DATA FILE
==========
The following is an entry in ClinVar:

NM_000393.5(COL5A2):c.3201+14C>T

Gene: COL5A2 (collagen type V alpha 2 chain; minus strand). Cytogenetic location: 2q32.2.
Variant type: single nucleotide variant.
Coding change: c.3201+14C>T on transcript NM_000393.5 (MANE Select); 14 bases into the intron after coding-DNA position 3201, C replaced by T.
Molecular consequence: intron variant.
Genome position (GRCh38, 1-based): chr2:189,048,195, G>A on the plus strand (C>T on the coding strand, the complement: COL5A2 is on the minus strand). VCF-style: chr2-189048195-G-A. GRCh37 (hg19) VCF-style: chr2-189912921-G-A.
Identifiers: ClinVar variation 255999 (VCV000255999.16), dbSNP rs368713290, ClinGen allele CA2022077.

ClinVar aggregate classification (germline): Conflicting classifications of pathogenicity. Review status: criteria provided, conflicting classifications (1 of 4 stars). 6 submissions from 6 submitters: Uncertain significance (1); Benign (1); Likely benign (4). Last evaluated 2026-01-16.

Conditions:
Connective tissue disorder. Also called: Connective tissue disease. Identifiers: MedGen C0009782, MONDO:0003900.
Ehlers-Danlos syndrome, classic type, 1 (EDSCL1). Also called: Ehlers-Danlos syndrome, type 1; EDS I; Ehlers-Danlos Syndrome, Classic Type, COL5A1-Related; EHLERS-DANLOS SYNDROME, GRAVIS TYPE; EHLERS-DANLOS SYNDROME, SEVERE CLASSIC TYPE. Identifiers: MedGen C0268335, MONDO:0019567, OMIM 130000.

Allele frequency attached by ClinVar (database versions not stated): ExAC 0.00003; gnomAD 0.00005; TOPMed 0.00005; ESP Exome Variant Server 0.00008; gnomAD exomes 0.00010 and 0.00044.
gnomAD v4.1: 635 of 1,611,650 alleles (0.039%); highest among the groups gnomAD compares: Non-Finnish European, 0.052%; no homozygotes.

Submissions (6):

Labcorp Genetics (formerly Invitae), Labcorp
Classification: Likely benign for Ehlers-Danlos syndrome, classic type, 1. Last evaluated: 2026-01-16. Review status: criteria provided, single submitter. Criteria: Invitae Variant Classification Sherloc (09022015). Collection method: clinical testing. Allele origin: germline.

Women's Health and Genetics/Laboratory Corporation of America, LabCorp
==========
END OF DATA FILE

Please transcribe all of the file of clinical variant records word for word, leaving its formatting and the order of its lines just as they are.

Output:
The following is an entry in ClinVar:

NM_000393.5(COL5A2):c.3201+14C>T

Gene: COL5A2 (collagen type V alpha 2 chain; minus strand). Cytogenetic location: 2q32.2.
Variant type: single nucleotide variant.
Coding change: c.3201+14C>T on transcript NM_000393.5 (MANE Select); 14 bases into the intron after coding-DNA position 3201, C replaced by T.
Molecular consequence: intron variant.
Genome position (GRCh38, 1-based): chr2:189,048,195, G>A on the plus strand (C>T on the coding strand, the complement: COL5A2 is on the minus strand). VCF-style: chr2-189048195-G-A. GRCh37 (hg19) VCF-style: chr2-189912921-G-A.
Identifiers: ClinVar variation 255999 (VCV000255999.16), dbSNP rs368713290, ClinGen allele CA2022077.

ClinVar aggregate classification (germline): Conflicting classifications of pathogenicity. Review status: criteria provided, conflicting classifications (1 of 4 stars). 6 submissions from 6 submitters: Uncertain significance (1); Benign (1); Likely benign (4). Last evaluated 2026-01-16.

Conditions:
Connective tissue disorder. Also called: Connective tissue disease. Identifiers: MedGen C0009782, MONDO:0003900.
Ehlers-Danlos syndrome, classic type, 1 (EDSCL1). Also called: Ehlers-Danlos syndrome, type 1; EDS I; Ehlers-Danlos Syndrome, Classic Type, COL5A1-Related; EHLERS-DANLOS SYNDROME, GRAVIS TYPE; EHLERS-DANLOS SYNDROME, SEVERE CLASSIC TYPE. Identifiers: MedGen C0268335, MONDO:0019567, OMIM 130000.

Allele frequency attached by ClinVar (database versions not stated): ExAC 0.00003; gnomAD 0.00005; TOPMed 0.00005; ESP Exome Variant Server 0.00008; gnomAD exomes 0.00010 and 0.00044.
gnomAD v4.1: 635 of 1,611,650 alleles (0.039%); highest among the groups gnomAD compares: Non-Finnish European, 0.052%; no homozygotes.

Submissions (6):

Labcorp Genetics (formerly Invitae), Labcorp
Classification: Likely benign for Ehlers-Danlos syndrome, classic type, 1. Last evaluated: 2026-01-16. Review status: criteria provided, single submitter. Criteria: Invitae Variant Classification Sherloc (09022015). Collection method: clinical testing. Allele origin: germline.

Women's Health and Genetics/Laboratory Corporation of America, LabCorp